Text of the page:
The article below was written for the special Children's Rights Edition of the HRLC Monthly Bulletin, Rights Agenda, developed in collaboration with the National Children’s and Youth Law Centre, King & Wood Mallesons, the Human Rights Law Centre and UNICEF Australia.
DISCLAIMER: Please note that material in this Bulletin (Material) is intended to contain matters which may be of interest. The Material is not, and is not intended to be, legal advice. The Material may be updated and amended from time to time. We endeavour to take care in compiling the Material; however the Material may not reflect the most recent developments. The Material represents the views and opinions of the individual authors and the Material does not represent the views of King & Wood Mallesons, UNICEF Australia, NCYLC or the HLRC or the views of the King & Wood Mallesons’ clients.
We need to talk - the kids are not alright
“I started very young, I started when I was ten and it was a year and a half or two years before somebody actually found out and I ended up telling the school counsellor and of course, she told my parents. I know that when my mum found out that she was really, really shocked. Neither of my parents knew what to do with that kind of behavior and I didn’t know how to explain it to them in a way that would calm them down as well.”
Australians don’t talk about self-harm, they don’t know much about self-harm, and they often don't realise it is the leading cause of death amongst 15-24 year olds in this country. The 2014 Children’s Rights Report seeks to change this by recommending a National Research Agenda on self-harm. This will help us find out more information to better understand the problem and develop solutions, which is a push in the right direction for Australia.
What is the Report?
The Australian National Children’s Commissioner, Megan Mitchell, releases an annual report on how government can better protect the human rights of all children and young people under the age of 18 in Australia. These rights are listed in the United Nations Convention on the Rights of the Child, and include protections for things like health care, education and safety. Relevantly, Article 6 of the Convention states that every child has the right to life and Article 19 protects children from physical and mental harm which can be a cause of self-harm and suicide. Our government has made a promise to make sure all Australian children can enjoy these rights.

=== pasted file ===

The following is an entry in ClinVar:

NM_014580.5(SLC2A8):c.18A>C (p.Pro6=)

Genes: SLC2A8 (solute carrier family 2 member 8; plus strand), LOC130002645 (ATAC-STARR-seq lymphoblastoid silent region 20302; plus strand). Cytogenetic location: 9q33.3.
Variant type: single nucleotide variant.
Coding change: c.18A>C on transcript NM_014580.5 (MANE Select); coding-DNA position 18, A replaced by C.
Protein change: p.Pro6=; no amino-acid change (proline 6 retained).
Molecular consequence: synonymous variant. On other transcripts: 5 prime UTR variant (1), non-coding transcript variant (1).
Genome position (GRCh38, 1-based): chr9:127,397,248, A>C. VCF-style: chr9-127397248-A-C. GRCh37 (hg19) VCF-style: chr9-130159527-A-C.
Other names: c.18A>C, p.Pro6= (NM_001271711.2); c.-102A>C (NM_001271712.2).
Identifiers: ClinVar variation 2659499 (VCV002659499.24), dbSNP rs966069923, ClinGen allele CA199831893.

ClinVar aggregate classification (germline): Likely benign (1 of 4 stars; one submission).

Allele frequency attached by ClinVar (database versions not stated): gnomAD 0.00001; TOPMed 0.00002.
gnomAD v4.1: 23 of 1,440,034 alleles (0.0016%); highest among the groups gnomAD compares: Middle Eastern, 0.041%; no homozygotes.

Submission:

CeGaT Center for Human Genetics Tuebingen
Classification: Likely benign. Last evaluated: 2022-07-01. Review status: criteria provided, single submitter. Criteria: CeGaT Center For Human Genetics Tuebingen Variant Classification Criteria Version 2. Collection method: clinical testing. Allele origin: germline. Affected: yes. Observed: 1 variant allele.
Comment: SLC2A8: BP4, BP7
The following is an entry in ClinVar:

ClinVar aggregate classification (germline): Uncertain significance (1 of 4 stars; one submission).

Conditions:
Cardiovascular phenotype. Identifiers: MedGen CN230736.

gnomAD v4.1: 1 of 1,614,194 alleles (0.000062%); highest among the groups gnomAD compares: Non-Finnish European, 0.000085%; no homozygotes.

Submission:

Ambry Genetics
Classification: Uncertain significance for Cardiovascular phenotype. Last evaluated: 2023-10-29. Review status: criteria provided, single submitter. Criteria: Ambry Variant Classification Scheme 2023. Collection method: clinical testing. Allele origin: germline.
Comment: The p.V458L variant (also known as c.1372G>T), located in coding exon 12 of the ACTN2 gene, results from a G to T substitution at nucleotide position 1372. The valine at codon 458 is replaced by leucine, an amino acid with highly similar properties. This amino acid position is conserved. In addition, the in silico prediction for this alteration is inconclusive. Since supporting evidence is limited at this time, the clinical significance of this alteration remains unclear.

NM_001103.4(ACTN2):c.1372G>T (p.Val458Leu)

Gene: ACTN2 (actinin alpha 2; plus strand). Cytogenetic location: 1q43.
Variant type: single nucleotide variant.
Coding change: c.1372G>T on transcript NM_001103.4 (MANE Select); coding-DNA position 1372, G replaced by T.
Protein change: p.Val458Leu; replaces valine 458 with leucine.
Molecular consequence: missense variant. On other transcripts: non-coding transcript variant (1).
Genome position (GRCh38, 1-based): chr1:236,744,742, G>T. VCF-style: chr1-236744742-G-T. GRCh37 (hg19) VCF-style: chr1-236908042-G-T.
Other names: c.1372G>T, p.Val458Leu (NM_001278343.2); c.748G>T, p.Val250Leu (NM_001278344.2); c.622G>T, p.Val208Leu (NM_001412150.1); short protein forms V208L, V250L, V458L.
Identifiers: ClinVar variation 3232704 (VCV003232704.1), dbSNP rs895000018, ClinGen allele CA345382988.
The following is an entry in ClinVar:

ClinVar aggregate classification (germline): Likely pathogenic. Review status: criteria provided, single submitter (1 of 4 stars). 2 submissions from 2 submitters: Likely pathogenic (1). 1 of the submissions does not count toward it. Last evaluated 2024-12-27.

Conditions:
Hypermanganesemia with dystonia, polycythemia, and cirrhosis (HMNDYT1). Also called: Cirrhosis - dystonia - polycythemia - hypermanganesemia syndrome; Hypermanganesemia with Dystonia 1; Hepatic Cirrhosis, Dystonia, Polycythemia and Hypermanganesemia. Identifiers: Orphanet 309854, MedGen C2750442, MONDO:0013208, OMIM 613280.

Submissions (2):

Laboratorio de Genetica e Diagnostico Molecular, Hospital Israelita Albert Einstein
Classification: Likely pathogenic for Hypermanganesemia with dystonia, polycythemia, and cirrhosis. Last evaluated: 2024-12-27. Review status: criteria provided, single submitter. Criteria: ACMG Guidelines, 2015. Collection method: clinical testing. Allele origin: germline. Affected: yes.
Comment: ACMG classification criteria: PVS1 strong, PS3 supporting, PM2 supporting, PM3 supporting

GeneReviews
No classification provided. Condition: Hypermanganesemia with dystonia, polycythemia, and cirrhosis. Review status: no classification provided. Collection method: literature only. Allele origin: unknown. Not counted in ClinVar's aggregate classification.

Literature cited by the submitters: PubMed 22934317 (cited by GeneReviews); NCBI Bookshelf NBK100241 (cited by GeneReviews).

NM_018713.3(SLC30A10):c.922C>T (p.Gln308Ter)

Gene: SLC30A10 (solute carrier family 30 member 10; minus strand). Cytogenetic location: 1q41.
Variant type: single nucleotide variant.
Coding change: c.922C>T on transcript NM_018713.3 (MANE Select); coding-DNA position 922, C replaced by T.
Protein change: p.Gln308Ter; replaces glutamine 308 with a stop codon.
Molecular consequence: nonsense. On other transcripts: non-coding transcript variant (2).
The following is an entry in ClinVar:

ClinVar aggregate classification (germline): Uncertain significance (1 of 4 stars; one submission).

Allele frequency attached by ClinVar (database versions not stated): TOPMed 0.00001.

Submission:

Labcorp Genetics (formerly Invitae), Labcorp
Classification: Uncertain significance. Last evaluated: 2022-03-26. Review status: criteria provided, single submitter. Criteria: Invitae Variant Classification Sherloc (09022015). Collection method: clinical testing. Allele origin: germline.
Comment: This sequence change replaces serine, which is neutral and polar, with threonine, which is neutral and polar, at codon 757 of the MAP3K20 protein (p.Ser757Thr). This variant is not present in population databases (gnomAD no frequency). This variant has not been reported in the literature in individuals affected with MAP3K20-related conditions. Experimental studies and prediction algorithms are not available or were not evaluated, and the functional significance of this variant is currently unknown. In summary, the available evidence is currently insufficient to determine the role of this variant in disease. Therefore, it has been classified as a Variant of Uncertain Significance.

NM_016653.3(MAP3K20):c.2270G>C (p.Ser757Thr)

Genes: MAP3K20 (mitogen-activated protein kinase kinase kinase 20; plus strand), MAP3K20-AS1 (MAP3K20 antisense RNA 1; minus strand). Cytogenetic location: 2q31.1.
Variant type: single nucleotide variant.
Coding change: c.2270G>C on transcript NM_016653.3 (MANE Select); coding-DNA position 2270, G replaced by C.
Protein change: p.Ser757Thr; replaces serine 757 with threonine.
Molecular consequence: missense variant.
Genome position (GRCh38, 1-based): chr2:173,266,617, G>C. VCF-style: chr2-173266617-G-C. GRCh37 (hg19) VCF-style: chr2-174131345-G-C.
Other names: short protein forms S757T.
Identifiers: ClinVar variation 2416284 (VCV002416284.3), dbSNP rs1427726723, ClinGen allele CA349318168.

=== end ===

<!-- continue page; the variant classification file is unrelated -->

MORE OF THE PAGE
To help the government fulfil its promise, the Report focused on what needs to be done to address self-harm and prevent children from suffering in the future. The Report is based on 140 submissions the Commissioner received after asking people to share their ideas and knowledge with her, roundtable discussions she had with Australian experts in self-harm and other statistics.
What the Report says
The Report looks at self-harm from a number of different angles, including: what is self-harm, how do we talk about self-harm and how do we support Australian children?
What is self-harm?
Defining the problem is one of the big issues addressed by the Commissioner. This is because researchers and healthcare workers are currently not using the same words and phrases, which means that we can’t compare their research to gain a big-picture perspective. In particular, the Report emphasises that it is important for us to start distinguishing between self-harm that is done with or without the intention to commit suicide. This is to improve our understanding, as they are different behaviours which may require different solutions.
How do we talk about self-harm?
“There seems to be a fear if you discuss mental health on an open level, more mental health problems are going to arise in students. This is not necessarily the case. I feel it has more to do with how the material is presented.”
The Report revealed that it is commonly believed that not talking about self-harm and suicide will stop kids from doing it, by not “putting the idea in their minds”. However, the high rates of media coverage and general interaction between friends (especially on social media) means that kids and young people are confronted with the idea of self-harm on a regular basis. Keeping silent will not solve the problem.
The organisation Headspace suggested to the Commissioner that to solve the problem it was important to provide permission and a safe place for young people to talk about their feelings, reducing distress and decreasing the likelihood that self-harm will be seen as a good idea or something cool to do – a major cause of copy-cat behaviour.